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Common on teles & strats. I would be surprised if those are only finish deep! Unless they are fine hardly visible hairline cracks I find a lot of them extend into the wood as well.

Prego has some good input it. Anytime I repair these I take the 60 seconds needed to remove the neck and do so. Then you can address any part that extends into the pocket as well as making sure none seeps into the pocket & glues the neck on.

With the neck setting in place I put slight pressure on the side of the pocket being repaired so that the crack opens a bit. Then wick in thin CA, slip the neck out and apply CA to any on the inside as well. I also find it helpful to try to apply a little clamp pressure when possible top to back.

If the neck is a tight fit in the pocket that is your culprit. When I see people brag how they can pick up a build by the neck without screws I know it is a neck pocket destined to cracks as humidity changes and expands the wood. I make sure my necks slide in place without pressure to do so. I dont want gaps everywhere but a pressed fit will result on cracks. Even a couple thousands sanded off the pocket sides can be all needed to relieve the pressure.
 

jfgesquire

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Common on teles & strats. I would be surprised if those are only finish deep! Unless they are fine hardly visible hairline cracks I find a lot of them extend into the wood as well.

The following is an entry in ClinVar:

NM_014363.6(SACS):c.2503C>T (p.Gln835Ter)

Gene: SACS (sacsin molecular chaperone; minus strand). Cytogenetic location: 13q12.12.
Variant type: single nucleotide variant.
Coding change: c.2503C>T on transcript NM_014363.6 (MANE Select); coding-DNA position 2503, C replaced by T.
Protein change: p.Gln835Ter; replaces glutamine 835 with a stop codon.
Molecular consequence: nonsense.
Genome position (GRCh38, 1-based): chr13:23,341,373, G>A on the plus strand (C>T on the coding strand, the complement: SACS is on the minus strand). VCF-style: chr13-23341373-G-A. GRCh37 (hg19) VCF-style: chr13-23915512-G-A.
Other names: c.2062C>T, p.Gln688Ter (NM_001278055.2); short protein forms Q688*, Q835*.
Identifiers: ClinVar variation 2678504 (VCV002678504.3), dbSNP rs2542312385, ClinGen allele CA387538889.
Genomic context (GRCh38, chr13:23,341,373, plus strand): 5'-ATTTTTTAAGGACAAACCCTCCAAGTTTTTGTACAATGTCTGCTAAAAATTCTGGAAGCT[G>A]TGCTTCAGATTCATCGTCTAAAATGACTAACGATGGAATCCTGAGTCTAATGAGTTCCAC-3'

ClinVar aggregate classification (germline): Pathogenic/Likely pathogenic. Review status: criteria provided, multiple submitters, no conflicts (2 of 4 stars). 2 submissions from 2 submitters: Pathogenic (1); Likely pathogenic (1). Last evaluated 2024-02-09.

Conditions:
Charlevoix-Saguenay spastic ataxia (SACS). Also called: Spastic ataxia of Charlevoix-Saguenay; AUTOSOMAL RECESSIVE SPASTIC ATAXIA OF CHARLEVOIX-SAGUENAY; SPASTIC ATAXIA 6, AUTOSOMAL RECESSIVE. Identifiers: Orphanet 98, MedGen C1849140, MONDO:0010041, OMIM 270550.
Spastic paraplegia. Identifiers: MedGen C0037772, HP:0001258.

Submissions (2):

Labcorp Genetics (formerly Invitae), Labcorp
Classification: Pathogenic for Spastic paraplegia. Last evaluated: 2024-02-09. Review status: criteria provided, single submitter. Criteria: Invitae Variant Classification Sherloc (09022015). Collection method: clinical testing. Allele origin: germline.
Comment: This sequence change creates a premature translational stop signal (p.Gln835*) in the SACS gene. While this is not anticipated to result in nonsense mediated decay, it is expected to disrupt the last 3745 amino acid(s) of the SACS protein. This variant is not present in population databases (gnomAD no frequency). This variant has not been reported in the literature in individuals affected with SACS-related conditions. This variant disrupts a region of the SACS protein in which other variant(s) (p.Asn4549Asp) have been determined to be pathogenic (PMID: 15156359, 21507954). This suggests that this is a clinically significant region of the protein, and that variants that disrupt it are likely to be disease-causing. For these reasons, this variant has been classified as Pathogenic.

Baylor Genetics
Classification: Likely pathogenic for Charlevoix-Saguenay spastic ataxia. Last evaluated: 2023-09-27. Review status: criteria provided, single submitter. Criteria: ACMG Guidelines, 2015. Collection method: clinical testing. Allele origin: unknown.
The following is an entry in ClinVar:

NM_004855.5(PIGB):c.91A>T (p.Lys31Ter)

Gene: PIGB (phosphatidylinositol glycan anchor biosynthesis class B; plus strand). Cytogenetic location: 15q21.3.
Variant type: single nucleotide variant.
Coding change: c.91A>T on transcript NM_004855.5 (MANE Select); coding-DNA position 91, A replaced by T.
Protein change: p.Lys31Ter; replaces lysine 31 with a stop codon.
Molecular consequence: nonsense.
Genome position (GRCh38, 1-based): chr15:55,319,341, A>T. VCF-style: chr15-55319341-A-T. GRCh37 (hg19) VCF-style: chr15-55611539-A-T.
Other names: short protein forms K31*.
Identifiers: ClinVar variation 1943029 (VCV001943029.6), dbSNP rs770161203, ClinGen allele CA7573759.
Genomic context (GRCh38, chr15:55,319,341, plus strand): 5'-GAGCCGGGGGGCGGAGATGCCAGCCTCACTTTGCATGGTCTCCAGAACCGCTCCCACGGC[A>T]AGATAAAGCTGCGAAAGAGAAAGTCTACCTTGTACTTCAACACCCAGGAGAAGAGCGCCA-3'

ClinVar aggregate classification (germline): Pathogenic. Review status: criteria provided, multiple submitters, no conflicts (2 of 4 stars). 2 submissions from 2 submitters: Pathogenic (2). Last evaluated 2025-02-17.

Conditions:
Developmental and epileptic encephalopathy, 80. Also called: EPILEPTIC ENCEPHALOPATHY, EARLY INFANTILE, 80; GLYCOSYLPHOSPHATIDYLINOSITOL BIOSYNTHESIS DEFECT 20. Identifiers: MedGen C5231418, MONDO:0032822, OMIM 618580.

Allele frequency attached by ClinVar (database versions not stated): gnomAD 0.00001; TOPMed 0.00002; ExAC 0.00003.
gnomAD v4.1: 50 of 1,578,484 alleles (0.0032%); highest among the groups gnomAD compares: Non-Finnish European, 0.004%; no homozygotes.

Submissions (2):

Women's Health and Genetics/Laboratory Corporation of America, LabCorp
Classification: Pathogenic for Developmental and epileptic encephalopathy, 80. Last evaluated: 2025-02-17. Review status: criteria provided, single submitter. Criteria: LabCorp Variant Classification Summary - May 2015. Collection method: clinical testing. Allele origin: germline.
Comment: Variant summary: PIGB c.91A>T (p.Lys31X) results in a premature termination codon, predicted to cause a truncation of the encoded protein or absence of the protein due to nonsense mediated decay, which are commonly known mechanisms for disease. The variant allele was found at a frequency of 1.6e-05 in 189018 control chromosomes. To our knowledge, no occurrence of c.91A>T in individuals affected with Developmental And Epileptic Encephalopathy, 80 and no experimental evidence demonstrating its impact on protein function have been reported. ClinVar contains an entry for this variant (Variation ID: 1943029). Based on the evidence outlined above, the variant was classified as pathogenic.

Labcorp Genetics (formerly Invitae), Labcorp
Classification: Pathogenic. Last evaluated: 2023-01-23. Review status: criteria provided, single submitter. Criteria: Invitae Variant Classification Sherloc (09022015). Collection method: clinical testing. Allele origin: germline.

Prego has some good input it. Anytime I repair these I take the 60 seconds needed to remove the neck and do so. Then you can address any part that extends into the pocket as well as making sure none seeps into the pocket & glues the neck on.

With the neck setting in place I put slight pressure on the side of the pocket being repaired so that the crack opens a bit. Then wick in thin CA, slip the neck out and apply CA to any on the inside as well. I also find it helpful to try to apply a little clamp pressure when possible top to back.

If the neck is a tight fit in the pocket that is your culprit. When I see people brag how they can pick up a build by the neck without screws I know it is a neck pocket destined to cracks as humidity changes and expands the wood. I make sure my necks slide in place without pressure to do so. I dont want gaps everywhere but a pressed fit will result on cracks. Even a couple thousands sanded off the pocket sides can be all needed to relieve the pressure.
"Prego" - lol!
 

TheTealGuitar

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I would try GlueBoost's Fill n'Finish Thin with white MasterTint. Watch their tutorials, see how they fix some more or less similar issues. Be sure to practice on something else first, those tutorials will make you think this is an easy thing to do, but trust me, it's not, it takes practice...

You will also need their EndPoint Mark and the Mark System masking tape to prevent the CA from running all over the guitar body.

With the white tinted CA (GlueBoost) in the finish, you have to level (watch StewMac's chip in guitar finish repair video for some ideas on how to use a blade to remove the CA excess glue prior to sanding), then level sand and polish.

In the end, you will be spending a lot of money on materials and there's still a decent chance that the fix will not come out perfect and that you may have to live with it.